Stepping Back From Too Much

It’s now 2020. The beginning of a new year and, depending on how your definitions are set up, a new decade. It is my hope that this year and the years following, we’ll see that there are a lot of facets to our lives where patterns, trends, and forces have simply become too much.

Too Much Transparency

Democracy might die in darkness, but it will burn in the light of a thousand suns. We have almost too much insight into the turnings of the wheels. Enough for everyone to be furious. Enough for shallow thinking and the always-on, reality show nature of modern politics to make actual leadership impossible. When it’s more important to score points than to compromise and get things done then our ability to collectively respond to a changing world becomes crippled.

Too Much News

Early in 2018, I stepped away from the news. It’s become a vacuous, attention-seeking, divisive race to the bottom. Everything is cranked up to 11 and all sides are up in arms about whatever it is that happened in the last 20 minutes. I’m all about being an informed citizen, but the cacophony has simply become too much, the sources too polarized, the talking heads too disingenuous. There’s too much noise and not nearly enough signal. In the scheme of things, most news isn’t significant. The time of maximum inaccuracy is also the time of maximum exposure. This is obviously not ideal. Let things calm down and then find out what actually happened.

Too Much Distraction

Time is the only finite resource that really matters in the end. Yet we spend it frivolously, mindlessly and hand our limited attention to those who would profit from it. It’s a golden age of entertainment, but if we don’t curate our inputs then we can lose massive swaths of our day to games, websites, streaming services, television and all the other distractions that are only a click away. All the while, we lose out on the opportunity to use that time for growth, connection, meaning, and contribution. The things that matter. The things that actually build a life.

Too Much Information

The previous points all boil down to this - the Information Age is fully upon us and our stone-age brains are not set up to handle the volume of data, entertainment, and opinion that is being shoved at us from every direction. Our shared reality now has fault lines and it’s entirely too easy to get lost in the small rectangular screen that each of us stares at for too long each day.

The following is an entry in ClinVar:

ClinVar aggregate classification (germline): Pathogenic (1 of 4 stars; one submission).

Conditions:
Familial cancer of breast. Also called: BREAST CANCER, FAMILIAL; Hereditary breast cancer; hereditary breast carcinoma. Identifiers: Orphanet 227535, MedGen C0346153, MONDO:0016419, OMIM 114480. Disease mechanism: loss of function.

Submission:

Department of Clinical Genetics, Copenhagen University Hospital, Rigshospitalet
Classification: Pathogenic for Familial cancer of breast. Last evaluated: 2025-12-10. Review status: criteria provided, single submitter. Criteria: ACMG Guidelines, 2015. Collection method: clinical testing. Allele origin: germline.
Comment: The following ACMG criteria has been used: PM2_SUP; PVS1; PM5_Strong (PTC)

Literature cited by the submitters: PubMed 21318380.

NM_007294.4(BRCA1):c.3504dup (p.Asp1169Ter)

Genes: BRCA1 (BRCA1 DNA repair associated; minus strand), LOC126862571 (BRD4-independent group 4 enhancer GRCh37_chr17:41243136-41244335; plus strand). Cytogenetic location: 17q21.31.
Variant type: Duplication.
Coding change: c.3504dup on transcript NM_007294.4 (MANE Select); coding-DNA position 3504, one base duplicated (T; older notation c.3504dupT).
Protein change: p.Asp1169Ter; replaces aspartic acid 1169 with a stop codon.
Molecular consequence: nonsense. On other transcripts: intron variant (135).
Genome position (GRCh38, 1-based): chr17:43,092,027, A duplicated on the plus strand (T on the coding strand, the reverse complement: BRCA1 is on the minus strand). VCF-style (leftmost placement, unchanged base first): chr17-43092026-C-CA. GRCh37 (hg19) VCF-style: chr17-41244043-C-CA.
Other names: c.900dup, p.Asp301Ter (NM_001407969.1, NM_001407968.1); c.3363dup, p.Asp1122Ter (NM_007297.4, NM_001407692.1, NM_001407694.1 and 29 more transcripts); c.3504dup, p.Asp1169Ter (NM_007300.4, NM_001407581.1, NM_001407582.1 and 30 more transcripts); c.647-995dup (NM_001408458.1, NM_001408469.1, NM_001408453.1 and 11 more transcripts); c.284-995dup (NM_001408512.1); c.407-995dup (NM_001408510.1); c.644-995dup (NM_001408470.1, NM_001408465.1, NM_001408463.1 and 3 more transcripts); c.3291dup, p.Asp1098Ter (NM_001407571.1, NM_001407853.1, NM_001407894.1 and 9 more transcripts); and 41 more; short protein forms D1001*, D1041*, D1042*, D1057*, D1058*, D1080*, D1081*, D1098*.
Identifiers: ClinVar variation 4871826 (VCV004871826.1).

Too Much Self

I’m all about cultivating resilience and self-esteem, but you have to work on it. Somewhere along the way we became more concerned with how people feel about themselves than with teaching them how to do things in the world that would foster those feelings. We’ve become a culture of interconnected low-grade narcissists chasing whatever game-able metrics we can get from Instagram, TikTok, job titles, and net worth. And no, this isn’t meant to bash Millennials. This has been the accumulation of wrong-thinking on a timescale of multiple generations (including mine and my parents). Our culture used to be predicated on character and contribution, now it’s all about ego and esteem.

Too Much Division

Your politics are wrong. I can say that without even knowing what they are. Because the world is complicated and there’s no way any one human can have the exact right model of how it should go. Yet we often take these simplistic models and foolishly make them part of our identity. Those who think differently from you are not evil. They might even have good ideas.

Too Much Care

I’m going to share a deep personal insight with you - people suck. But they arguably suck less than they used to. Yet somehow we have less tolerance. Our indignation and outrage move like waves across social media. Amid all the virtue signaling, name-calling, arguments, cowardice, and political correctness, the innocent can be thrown on the sacrificial altar just as often as the guilty. Sometimes, people are assholes. More often, they are good people that make mistakes.

Too Much Short-Term Thinking

A number of problems that we face will require thinking and planning on extended time horizons. We seem incapable of that. A decade is an eternity when you can’t move past the 24 hour news coverage, the next financial quarter, or an election cycle. Individuals should have five and ten year plans. Larger collectives of people (corporations, nations) should have even longer time horizons to build projects and address problems. Note, this is not an argument for longer political terms. Solving other problems in our political system could also contribute to solving this (e.g., term limits, campaign finance reform).

Maybe it’s always been like this. But at some point it seems like we collectively transitioned to a completely different world in the last ten years. We lost nuance, an understanding of context, and our ability to extend each other some grace. All the systems of interconnection, information, consumerism, and attention have created feedback loops that are unhealthy for us as individuals and communities. We have to be more diligent. Have some humility, have some gratitude, have some vision. Take a step back, put aside the ego and tribal thinking, and ask where it has all become too much.

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